Do you think that one can write or discuss too much about any one of the Steps? Since the format of my Monday evening meeting is to read one step per month from “Twelve Steps and Twelve Traditions”, there are times when I wonder what more I could possibly hear that I hadn’t heard before. It happens, though, doesn’t it? When we share on a step someone always says, “I’ve been reading this for years and I never noticed or remember reading…”
So if you aren’t totally tired of hearing about Step One or reading about Step One, I want to share my own personal “new” discoveries. I have written quite a bit in my articles about Step One and forgive me if I repeat anything I had previously written. It is difficult to write anything about any of the steps without repeating because I believe the basics of each step provides the foundation for more and more understanding.
When we begin working the Steps, we learn that they are in order for a reason. We also learn that the Steps are “suggestions”. Although we say “progress not perfection”, we learn that Step One must be practiced every day for the rest of our lives and it must be perfect. It sounds so easy, doesn’t it? Look around, though, when you attend any meeting on a regular basis and the faces that disappear. It’s not that easy.
Most sponsors, me included, give our sponsees “homework”. The majority of this type of homework is to answer questions about each step based on the Big Book. Not all questions are based on the Big Book. Some are personal experiences such as, “When did alcohol make you feel powerless?” Or, “How was your life unmanageable?” These are all quite important and relevant but when I was a newcomer, all I wanted to do was write the answers, make my sponsor think I was the absolute best sponsee she would ever have, and move on to the next step. As a newcomer I didn’t understand the power of Step One. I merely wanted to be done with it and move on.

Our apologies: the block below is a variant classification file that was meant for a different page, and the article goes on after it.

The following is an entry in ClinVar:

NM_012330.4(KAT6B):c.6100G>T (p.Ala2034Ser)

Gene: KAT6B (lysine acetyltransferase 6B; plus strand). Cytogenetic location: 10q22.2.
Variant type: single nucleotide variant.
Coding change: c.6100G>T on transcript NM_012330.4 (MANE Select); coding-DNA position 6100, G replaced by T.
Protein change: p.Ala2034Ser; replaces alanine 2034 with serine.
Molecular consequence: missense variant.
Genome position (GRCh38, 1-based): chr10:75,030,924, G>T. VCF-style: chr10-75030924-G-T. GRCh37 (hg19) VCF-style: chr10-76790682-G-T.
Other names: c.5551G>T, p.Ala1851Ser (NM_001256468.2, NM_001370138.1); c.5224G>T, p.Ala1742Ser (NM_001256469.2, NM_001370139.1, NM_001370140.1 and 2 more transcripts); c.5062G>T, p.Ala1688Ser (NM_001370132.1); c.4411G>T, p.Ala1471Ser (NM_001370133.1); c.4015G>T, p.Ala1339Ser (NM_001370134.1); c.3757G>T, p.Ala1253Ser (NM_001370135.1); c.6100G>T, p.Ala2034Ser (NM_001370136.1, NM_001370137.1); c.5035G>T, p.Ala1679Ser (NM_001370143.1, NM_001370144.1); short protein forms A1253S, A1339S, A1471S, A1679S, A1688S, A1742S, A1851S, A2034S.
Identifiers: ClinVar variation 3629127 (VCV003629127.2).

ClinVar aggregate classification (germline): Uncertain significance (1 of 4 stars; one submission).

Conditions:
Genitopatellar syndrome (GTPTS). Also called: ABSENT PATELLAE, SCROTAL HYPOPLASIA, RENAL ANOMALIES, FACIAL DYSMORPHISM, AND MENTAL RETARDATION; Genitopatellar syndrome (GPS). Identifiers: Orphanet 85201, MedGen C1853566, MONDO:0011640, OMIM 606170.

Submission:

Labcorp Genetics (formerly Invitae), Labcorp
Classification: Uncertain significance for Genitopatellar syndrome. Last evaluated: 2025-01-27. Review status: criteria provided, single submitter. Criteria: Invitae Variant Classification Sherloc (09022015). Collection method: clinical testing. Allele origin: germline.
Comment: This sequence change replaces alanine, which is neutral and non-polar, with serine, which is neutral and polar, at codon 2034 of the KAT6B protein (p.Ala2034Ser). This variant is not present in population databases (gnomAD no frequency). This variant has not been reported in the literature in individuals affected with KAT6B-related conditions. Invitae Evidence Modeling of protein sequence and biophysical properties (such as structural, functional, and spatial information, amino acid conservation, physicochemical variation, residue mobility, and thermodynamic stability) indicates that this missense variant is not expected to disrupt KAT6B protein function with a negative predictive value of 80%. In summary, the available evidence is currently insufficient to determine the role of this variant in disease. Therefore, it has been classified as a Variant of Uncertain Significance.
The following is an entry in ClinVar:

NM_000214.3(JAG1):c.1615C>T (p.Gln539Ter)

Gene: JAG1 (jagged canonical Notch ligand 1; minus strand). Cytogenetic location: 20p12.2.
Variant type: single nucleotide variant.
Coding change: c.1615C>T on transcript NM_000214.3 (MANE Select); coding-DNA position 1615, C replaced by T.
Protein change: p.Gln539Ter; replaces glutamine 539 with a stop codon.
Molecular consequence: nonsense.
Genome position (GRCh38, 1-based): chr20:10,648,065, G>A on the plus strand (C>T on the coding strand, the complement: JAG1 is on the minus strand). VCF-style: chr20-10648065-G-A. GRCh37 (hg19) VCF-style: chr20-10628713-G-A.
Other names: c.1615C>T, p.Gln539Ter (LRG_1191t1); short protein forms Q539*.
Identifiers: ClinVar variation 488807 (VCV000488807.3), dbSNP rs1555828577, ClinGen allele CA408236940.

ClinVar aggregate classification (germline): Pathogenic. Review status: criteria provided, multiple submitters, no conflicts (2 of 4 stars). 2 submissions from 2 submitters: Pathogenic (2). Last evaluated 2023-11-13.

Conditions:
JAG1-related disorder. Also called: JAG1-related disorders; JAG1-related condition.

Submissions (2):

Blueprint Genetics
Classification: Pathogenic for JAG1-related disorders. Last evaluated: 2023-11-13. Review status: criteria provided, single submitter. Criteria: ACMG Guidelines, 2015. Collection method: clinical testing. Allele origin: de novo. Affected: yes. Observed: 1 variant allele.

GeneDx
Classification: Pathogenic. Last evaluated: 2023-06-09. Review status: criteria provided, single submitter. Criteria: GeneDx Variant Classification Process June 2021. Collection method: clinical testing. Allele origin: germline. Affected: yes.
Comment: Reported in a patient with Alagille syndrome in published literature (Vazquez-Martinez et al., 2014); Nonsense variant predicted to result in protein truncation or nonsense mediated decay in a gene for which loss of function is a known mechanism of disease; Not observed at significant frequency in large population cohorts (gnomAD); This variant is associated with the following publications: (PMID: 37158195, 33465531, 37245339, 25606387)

Reading, writing and discussing Step One doesn’t make it happen. Obviously, these things need to be done but because it is a step that one can only feel deep within (as in Steps Two and Three, also) we can’t know if a person honestly gets it. We seem to know only when they relapse. When a person relapses there are all sorts of reasons but I believe the bottom line is they forgot Step One.
Step One in “Twelve Steps and Twelve Traditions” is one of the shortest in the book yet the most important. That reaffirms my point that working it perfectly lays within each of us. Something else we read in this chapter sounded new to me. If given the choice to learn how to control drinking or working hard on all twelve steps to stop drinking which would you choose? I’m paraphrasing this, of course, but honestly, had I been given the choice I might have opted for controlled drinking. I had no clue what Alcoholics Anonymous was all about and I did believe they would teach me how to drink responsibly.
When I attended my first meeting I was shocked to learn that not only could I never take a drink for the rest of my life, but in order to stay sober I would have to go to meetings, get a sponsor and work the steps. They didn’t give me a choice. I had to embrace Step One sooner or later (the sooner the better).
Today I have a choice and I continue to choose to work Step One every day. I would be less than honest if I said I worked each step to its fullest and sometimes I am very guilty of two-stepping (Step One/Step Twelve). Prayer and meditation will continue to serve me in my sobriety. A spiritual connection must be maintained. In all honesty, if I work all of the other steps to the best of my ability, work with a sponsor and go to meetings, I have a really good chance of staying sober.
I want more than a really good chance. I want to feel that every morning when I wake, I will hold onto and believe Step One in my heart and soul and I will be that much safer in sobriety.
Namaste’. May you walk your journey in peace and harmony.